Competition vs. post-Competition releases (IFComp)

I’ve noticed that the IFComp policy of archiving the original versions of the competition games has the unfortunate side effect of obscuring post-competition releases. It seems that many people download the comp games straight from the site, or from the competition folders on the archive, and never notice the existence of post-comp versions.

I first noticed this in 2010, when I released a post-comp version of Death off the Cuff a couple of days after the competition ended. Yet, several months later, both ClubFloyd and the SPAG reviewer played the competition release, apparently unaware of the improved version.

This problem is exacerbated in regards to people outside the IF community since the competition page is the most heavily linked interactive fiction page, and competition versions often show up first in google searches, no matter how many updates you release.

If you google “PataNoir” the top hit in my case is the online play option at, which runs Release 3. Most of the other hits lead to reviews and discussions also linking this release. This means that someone googling the game is almost certainly going to play the old version, which is annoying, as I have updated the game several times since then, and would prefer that everyone play the latest release.

The idea of storing the original comp entries doesn’t even make much sense now that the comp allow in-comp updates. The only thing that is actually archived in the end is the final in-comp update, which can differ significantly from the original entry. The PataNoir that everyone reviewed back then no longer exists, so why should release 3 in particular be frozen forever, while all other releases are overwritten by new updates?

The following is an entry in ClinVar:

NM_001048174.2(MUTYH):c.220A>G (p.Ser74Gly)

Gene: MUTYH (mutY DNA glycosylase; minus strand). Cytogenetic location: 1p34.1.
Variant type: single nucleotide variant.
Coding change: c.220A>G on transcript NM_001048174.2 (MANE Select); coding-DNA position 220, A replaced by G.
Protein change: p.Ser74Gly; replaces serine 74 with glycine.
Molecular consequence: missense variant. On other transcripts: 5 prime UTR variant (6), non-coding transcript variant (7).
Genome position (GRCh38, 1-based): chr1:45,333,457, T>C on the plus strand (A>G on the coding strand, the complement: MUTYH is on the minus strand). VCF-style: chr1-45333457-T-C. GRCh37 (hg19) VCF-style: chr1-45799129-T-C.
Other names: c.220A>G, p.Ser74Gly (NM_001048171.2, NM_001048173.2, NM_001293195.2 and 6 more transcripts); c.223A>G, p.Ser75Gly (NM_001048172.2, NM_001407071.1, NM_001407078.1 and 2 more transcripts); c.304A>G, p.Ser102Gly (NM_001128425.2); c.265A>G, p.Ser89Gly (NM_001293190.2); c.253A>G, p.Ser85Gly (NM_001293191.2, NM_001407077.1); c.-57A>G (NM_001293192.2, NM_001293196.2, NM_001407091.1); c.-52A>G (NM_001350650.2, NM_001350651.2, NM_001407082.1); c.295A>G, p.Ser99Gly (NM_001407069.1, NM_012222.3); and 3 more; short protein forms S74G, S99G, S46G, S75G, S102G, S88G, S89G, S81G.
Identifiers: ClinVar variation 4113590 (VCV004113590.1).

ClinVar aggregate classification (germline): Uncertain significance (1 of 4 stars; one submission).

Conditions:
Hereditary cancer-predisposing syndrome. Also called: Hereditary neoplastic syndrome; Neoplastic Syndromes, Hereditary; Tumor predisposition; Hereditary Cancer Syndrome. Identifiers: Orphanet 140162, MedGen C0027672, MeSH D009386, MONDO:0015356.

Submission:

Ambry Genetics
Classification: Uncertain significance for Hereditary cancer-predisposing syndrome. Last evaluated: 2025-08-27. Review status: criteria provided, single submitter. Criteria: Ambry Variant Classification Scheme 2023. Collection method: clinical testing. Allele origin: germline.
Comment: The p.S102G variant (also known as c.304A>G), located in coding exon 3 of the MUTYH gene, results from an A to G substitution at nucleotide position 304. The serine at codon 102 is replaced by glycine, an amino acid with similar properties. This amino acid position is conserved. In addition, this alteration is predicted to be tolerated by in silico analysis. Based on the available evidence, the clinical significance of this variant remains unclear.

Given all this, I would like to propose the following changes to the IFComp archival rules:

  1. The archive location selected for a comp entry, whether this be in a competition folder or in /games/#format, is the final one. All subsequent releases will overwrite this file, regardless of whether they are made during or after the comp.
  2. For historical purposes, a copy of the original entry, with no updates, is put in a separate folder, which can be named “History” or something. This folder is then placed in the bottom of a locked filing cabinet stuck in a disused lavatory with a sign on the door saying “Beware of The Leopard”. This way, dedicated IF historians will still have access to the original entry, while ensuring that no one plays it by accident.

The main point of all this is to ensure that any link made to a comp game during the comp will always point to the latest release in the future. This is easily achieved by making the file linked by the comp page the same one the author is allowed to update afterwards. Original entries can be archived separately, as long as they are not linked from the site.

Does anyone else have any thoughts on this?

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Thanks for bringing this up. It is a problem worth looking at.

Also true. On the other hand, my instincts these days say to store every version. (Long-term jscott exposure does that to you.)

What we have now is a somewhat inconsistent Archive policy. We keep the latest release of each game at a stable URL, except for comp games. Other services ( and IFDB) then rely on that URL and assume that updates will show up at it.